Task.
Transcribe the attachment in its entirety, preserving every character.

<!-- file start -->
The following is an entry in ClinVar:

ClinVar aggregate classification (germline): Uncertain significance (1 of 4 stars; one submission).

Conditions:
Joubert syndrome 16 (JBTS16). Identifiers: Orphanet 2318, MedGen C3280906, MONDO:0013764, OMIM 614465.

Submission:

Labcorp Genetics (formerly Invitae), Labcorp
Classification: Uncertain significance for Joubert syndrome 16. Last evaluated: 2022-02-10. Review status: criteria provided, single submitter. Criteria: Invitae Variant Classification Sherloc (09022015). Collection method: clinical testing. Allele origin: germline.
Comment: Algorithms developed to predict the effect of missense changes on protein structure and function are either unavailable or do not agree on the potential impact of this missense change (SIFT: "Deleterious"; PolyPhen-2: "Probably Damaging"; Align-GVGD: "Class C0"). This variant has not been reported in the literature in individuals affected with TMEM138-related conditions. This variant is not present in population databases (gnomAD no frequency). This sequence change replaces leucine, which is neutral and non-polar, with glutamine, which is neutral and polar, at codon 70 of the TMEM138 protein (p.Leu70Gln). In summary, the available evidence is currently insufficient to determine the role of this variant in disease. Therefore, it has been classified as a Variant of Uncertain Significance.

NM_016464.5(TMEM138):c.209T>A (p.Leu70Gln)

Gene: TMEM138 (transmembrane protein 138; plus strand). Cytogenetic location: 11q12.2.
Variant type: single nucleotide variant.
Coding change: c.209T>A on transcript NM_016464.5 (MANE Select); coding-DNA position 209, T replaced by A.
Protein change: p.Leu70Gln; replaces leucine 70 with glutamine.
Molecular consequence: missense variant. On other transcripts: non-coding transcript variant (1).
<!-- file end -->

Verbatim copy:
The following is an entry in ClinVar:

ClinVar aggregate classification (germline): Uncertain significance (1 of 4 stars; one submission).

Conditions:
Joubert syndrome 16 (JBTS16). Identifiers: Orphanet 2318, MedGen C3280906, MONDO:0013764, OMIM 614465.

Submission:

Labcorp Genetics (formerly Invitae), Labcorp
Classification: Uncertain significance for Joubert syndrome 16. Last evaluated: 2022-02-10. Review status: criteria provided, single submitter. Criteria: Invitae Variant Classification Sherloc (09022015). Collection method: clinical testing. Allele origin: germline.
Comment: Algorithms developed to predict the effect of missense changes on protein structure and function are either unavailable or do not agree on the potential impact of this missense change (SIFT: "Deleterious"; PolyPhen-2: "Probably Damaging"; Align-GVGD: "Class C0"). This variant has not been reported in the literature in individuals affected with TMEM138-related conditions. This variant is not present in population databases (gnomAD no frequency). This sequence change replaces leucine, which is neutral and non-polar, with glutamine, which is neutral and polar, at codon 70 of the TMEM138 protein (p.Leu70Gln). In summary, the available evidence is currently insufficient to determine the role of this variant in disease. Therefore, it has been classified as a Variant of Uncertain Significance.

NM_016464.5(TMEM138):c.209T>A (p.Leu70Gln)

Gene: TMEM138 (transmembrane protein 138; plus strand). Cytogenetic location: 11q12.2.
Variant type: single nucleotide variant.
Coding change: c.209T>A on transcript NM_016464.5 (MANE Select); coding-DNA position 209, T replaced by A.
Protein change: p.Leu70Gln; replaces leucine 70 with glutamine.
Molecular consequence: missense variant. On other transcripts: non-coding transcript variant (1).